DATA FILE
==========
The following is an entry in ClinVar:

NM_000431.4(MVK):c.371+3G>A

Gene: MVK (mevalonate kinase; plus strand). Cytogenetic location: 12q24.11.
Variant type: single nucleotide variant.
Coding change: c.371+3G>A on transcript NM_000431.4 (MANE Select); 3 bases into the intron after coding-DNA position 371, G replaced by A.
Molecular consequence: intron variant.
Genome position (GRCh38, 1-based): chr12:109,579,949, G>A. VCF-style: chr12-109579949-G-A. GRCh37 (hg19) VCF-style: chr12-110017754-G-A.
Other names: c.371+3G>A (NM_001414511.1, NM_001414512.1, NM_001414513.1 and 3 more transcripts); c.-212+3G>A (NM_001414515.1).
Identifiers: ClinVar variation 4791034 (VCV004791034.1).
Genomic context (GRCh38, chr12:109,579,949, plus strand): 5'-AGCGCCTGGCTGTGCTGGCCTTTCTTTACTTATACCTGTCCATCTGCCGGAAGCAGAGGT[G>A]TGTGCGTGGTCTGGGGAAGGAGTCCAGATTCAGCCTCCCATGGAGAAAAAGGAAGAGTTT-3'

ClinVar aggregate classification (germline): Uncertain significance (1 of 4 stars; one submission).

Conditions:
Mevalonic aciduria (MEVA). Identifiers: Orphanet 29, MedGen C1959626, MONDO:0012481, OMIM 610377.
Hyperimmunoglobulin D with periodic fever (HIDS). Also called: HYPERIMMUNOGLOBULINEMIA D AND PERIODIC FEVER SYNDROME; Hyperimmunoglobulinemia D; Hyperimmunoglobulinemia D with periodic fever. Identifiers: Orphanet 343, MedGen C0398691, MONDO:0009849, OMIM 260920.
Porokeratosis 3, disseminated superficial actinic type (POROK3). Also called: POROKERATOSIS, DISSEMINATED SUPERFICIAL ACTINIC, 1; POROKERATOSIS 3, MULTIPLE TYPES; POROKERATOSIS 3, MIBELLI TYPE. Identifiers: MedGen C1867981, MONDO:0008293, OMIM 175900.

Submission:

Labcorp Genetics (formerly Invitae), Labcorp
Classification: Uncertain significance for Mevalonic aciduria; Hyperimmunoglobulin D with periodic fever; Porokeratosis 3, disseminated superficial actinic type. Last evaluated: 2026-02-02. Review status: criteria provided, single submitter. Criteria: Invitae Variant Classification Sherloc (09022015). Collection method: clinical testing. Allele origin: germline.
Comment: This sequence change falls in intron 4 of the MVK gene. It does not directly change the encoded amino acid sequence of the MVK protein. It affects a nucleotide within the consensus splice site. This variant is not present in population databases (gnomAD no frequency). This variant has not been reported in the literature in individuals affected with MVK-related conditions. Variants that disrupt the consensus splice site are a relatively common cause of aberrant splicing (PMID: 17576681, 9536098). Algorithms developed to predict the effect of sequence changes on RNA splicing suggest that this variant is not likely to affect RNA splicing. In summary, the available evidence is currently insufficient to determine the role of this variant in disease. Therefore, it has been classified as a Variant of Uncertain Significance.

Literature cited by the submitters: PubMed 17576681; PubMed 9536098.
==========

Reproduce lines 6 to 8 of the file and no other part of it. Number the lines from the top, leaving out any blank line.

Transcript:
Molecular consequence: intron variant.
Genome position (GRCh38, 1-based): chr12:109,579,949, G>A. VCF-style: chr12-109579949-G-A. GRCh37 (hg19) VCF-style: chr12-110017754-G-A.
Other names: c.371+3G>A (NM_001414511.1, NM_001414512.1, NM_001414513.1 and 3 more transcripts); c.-212+3G>A (NM_001414515.1).